In Allianz v Waterbrook  NSWCA 224, the NSW Court of Appeal held that no loss was suffered by the subsequent purchaser of a property as they had full knowledge of the defects in the building work at the time of purchase. The Court held the fact the subsequent purchaser had full knowledge of the defects meant it could not claim there had been a loss suffered by a breach of statutory warranty under the Home Building Act 1989 (NSW).
- The Home Building Act 1989 (NSW) implies into every residential building contract statutory warranties about the quality of a builder's work. A subsequent owner of the property can sue for a breach of these warranties for up to seven years.
- If a subsequent owner has 'full knowledge of the existence, nature and extent of defects' when acquiring a property, an insurer can use this knowledge as a defence to a claim of breaches of a builder's statutory warranties in relation to residential building work.
Waterbrook sued for a breach of the statutory warranties implied into every residential building contract under the Home Building Act 1989 (NSW) (Act).
At the time of acquiring the property, some of the defects were reasonably visible and were known to Waterbrook because of a link between the developer and Waterbrook. Waterbrook made a claim under a Builder's Warranty Insurance Policy (Policy) provided by Allianz for the cost of rectifying these defects.
The Policy included a clause that provided that the insurer would not be liable, broadly, for any loss or damage arising from consequential loss (Exclusion Clause). The Policy further included an indemnity clause which stated that the insurer would not be liable for '...any defects in the work which would have been reasonably visible at the time any successor in title acquired the dwelling' (Indemnity Clause).
The Court had to consider whether the Exclusion Clause and Indemnity Clause were void for non-compliance and/or inconsistency with the Act.
The majority of the Court of Appeal concluded that parts of the Policy were void on the basis that it would have excluded cover that the Act had required Allianz to provide. However, Waterbrook's specific knowledge of the defects provided Allianz with a defence to the claim because Waterbrook did not suffer loss or damage when it had 'full knowledge of the existence, nature and extent of defects'. Rather, any loss was due to Waterbrook paying more for the property than what it was worth. If Waterbrook's claim was successful it would mean that a successor in title could profit from acquiring a property at a lower price due to the defects, and then claim for losses under a builder's warranty insurance.
This case sends an important message to insurers providing builder's warranty insurance not to take a claim by a successor in title at face value. In the event that a claim is made, investigations should be made into the state of the successor's knowledge of the alleged defects at the time the property was acquired. As was the case in Allianz v Waterbrook, a shared director of the developer and the successor company had such knowledge. If this or other particular facts of a situation indicate that a successor in title had 'full knowledge of the existence, nature and extent of defects', the insurer may use this to resist a claim for breach of statutory warranty.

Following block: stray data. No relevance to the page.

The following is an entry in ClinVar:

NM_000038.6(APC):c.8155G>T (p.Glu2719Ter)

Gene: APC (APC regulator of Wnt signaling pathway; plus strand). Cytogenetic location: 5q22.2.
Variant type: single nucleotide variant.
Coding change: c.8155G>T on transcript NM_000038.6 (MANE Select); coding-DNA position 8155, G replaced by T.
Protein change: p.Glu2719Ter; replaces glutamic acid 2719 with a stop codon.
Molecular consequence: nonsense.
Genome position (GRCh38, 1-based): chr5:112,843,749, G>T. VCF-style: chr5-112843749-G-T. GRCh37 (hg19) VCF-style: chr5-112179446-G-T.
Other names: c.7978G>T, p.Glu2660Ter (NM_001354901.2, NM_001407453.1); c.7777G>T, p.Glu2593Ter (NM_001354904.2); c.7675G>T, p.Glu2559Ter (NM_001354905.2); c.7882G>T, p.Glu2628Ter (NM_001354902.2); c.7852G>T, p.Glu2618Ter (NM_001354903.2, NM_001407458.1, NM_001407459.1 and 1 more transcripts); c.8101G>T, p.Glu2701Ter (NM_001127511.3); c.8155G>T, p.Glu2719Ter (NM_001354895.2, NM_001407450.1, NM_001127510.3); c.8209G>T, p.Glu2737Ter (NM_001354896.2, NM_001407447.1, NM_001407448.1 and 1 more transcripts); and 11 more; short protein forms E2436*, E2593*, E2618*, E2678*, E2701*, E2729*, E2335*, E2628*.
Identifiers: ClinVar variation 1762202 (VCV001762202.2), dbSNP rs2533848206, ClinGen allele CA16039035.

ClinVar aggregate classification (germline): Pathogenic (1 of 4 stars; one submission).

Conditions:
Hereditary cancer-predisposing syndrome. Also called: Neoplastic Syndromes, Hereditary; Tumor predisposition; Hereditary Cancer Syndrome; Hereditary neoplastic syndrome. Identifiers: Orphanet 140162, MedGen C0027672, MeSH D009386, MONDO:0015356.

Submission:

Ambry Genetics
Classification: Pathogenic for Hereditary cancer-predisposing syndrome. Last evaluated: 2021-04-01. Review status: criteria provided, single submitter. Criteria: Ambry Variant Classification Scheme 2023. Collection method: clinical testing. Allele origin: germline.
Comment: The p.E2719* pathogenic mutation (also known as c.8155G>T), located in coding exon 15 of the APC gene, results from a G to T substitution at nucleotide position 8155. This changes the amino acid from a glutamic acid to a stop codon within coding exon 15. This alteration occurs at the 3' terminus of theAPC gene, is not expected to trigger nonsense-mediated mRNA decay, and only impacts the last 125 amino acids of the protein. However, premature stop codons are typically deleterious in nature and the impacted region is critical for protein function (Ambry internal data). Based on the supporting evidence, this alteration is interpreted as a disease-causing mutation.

For a vendor of a property who sells the property with defects, valuation evidence of the property without defects should be obtained in order to preserve the right to make a claim on a builder's warranty insurance policy. The case also serves as a reminder that, aside from builder's warranty insurance, it is essential that insurance policies and other contracts covered by the law of New South Wales, and all Australian jurisdictions by implication, expressly state what losses are excluded. For example, loss of profits, loss of revenue, loss or denial of opportunity, loss of good will and loss of production should all be addressed.
Although in light of Environmental Systems Pty Ltd v Peerless Holdings Pty Ltd  VSCA 26 and Allianz v Waterbrook, it appears that exclusions of consequential loss will operate to exclude loss of profits, parties will be better positioned to exclude liability in the event that the policy is explicit as to excluded loss. However, in the absence of a High Court decision on the matter, this area is not yet settled.
It should also be remembered that, as was the case in Allianz v Waterbrook, an exclusion of consequential loss in relation to residential building work will be void due to inconsistency with the Act.
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